An unexpected consequence of the rapid decline in the per-genus rate of diversification is that a clade’s diversity only transiently equals the equilibrium diversity. In contrast, in typical diversity-dependent models, species diversity remains at or close to the equilibrium diversity after the initial radiation, even when the equilibrium diversity decays with time, for example, as in Whittaker et al.’s modeling of the disappearance of islands through erosion (18, 19). Under our model, the diversification phase involves a gain toward an equilibrium diversity, as in standard logistic growth. However, as diversity increases, the equilibrium diversity is decaying in response to an already deteriorating environment, and the clade reaches its peak diversity at an equilibrium value less than the initial equilibrium diversity. Then, as the clade moves into the decline phase, the decay in its intrinsic rate of diversification leads to a sufficiently rapid decrease in its equilibrium diversity that the clade’s realized diversity increasingly lags behind the decaying equilibrium diversity (Fig. 3). Thus, although diversity dependence in the per-genus origination and extinction rates plays a role in determining the duration of the clade’s history, the diversity dynamics is dominated by the decay in the intrinsic diversification rates, not by the diversity-dependent equilibrium processes.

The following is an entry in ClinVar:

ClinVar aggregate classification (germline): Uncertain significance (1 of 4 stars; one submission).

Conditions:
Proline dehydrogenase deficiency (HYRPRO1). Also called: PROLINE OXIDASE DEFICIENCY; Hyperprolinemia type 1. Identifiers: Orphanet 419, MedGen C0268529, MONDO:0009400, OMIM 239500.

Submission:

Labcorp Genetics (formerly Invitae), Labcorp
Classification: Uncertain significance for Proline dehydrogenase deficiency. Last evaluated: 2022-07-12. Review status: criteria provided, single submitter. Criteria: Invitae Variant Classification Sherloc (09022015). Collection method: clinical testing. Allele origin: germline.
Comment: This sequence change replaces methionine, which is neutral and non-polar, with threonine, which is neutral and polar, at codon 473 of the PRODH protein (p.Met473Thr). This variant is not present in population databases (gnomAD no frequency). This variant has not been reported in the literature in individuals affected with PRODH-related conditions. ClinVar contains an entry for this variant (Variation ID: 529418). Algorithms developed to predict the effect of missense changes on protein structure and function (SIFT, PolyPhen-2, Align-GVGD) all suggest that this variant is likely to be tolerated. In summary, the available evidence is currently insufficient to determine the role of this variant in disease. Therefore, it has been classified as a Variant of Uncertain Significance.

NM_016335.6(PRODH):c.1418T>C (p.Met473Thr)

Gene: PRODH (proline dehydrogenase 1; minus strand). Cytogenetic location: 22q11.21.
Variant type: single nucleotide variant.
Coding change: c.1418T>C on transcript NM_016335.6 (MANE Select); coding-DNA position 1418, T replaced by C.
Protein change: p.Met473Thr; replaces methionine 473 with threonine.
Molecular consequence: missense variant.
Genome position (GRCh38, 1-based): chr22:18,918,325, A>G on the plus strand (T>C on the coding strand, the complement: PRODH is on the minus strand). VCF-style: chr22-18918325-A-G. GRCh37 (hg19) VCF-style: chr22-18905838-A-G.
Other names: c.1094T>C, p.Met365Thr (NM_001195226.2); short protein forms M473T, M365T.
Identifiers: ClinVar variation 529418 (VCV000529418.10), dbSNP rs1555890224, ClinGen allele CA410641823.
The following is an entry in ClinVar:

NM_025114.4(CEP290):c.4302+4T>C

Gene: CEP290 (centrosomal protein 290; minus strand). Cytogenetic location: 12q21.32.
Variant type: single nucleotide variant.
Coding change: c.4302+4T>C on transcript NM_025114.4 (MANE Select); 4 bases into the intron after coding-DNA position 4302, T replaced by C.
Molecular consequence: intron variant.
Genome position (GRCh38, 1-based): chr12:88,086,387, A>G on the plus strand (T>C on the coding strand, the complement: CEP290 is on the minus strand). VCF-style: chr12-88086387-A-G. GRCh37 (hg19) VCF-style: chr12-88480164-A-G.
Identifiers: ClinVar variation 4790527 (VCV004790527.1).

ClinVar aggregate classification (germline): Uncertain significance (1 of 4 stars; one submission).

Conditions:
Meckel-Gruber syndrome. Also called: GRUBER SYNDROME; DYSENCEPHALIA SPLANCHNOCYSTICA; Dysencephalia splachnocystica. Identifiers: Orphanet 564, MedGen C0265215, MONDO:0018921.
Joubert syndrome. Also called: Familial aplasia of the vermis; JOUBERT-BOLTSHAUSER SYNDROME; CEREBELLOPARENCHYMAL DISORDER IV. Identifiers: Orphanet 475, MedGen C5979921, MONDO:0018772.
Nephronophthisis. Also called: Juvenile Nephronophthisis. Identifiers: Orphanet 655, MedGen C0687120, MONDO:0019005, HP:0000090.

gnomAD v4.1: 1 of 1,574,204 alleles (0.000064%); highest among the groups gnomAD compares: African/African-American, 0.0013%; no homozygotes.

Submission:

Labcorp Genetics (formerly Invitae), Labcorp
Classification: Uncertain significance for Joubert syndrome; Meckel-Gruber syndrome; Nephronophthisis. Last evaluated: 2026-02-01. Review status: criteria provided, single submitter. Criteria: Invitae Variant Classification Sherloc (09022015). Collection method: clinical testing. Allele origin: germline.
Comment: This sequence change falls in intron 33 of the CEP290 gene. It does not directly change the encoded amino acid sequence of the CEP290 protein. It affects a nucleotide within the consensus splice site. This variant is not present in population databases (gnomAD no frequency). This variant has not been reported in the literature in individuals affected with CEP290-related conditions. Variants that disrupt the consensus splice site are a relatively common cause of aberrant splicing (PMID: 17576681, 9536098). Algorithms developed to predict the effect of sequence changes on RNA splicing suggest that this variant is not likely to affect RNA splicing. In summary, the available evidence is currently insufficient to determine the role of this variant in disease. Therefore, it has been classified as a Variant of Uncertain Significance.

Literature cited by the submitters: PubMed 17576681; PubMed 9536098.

The secondary role that diversity-dependent rates of origination and extinction play in the diversity dynamics of the mammalian clades in decline offers a resolution to a debate in the paleontological literature, where diversity dependence has been proposed (13, 20) but where the evidence of equilibrium is scarce (2123). In our model, the mechanism of diversity dependence is decoupled from the ultimate factors that determine the clades’ fates: the deterioration of their environment. Our results suggest that diversity dependence plays a role in diversity dynamics similar to the role that friction plays in the dynamics of motion—although it must be accounted for in the dynamics of diversity change, the dominant forces of diversity change lie beyond the existence of diversity dependence.

Supplementary Materials

Materials and Methods

Figs. S1 to S8

Tables S1 and S2

References (2435)

References and Notes

  1. We used Van Valen’s original definition of the Red Queen as a measure of environmental deterioration regardless of the role that biotic and abiotic factors might have played in that deterioration (3). More recently, some have restricted the meaning of the Red Queen to biotic factors (5, 6), using the term Court Jester for abiotic factors (5, 6).
  2. The idea that the major patterns in Phanerozoic diversity change could be attributed to purely stochastic process was later rejected (9).
  3. Material and methods and supplementary materials can be found on Science Online.
  4. In J. R. R. Tolkein’s Middle Earth [J. R. R. Tolkien, The Lord of the Rings (Mariner Books, Boston, 2012)], the Ents lost their wives and thus had no means of regenerating their race, hence the term the Entwives effect.
  5. In Whittaker et al.’s model (18), their time axis is on a log scale.
  6. Acknowledgments: We thank all those who generated the mammal data as well as those who entered the data into the Paleobiology Database, especially J. Alroy, K. Behrensmeyer, A. Turner, M. Uhen, and M. Carrano. This is the Paleobiology Database publication number 178. We thank S. Finnegan, H. Morlon, and S. P. Quek for discussion. T.B.Q. thanks Fundação de Amparo à Pesquisa do Estado de São Paulo (2012/04072-3) and USP for funding. All of the data are available from the Paleobiology Database (
View Abstract

Navigate This Article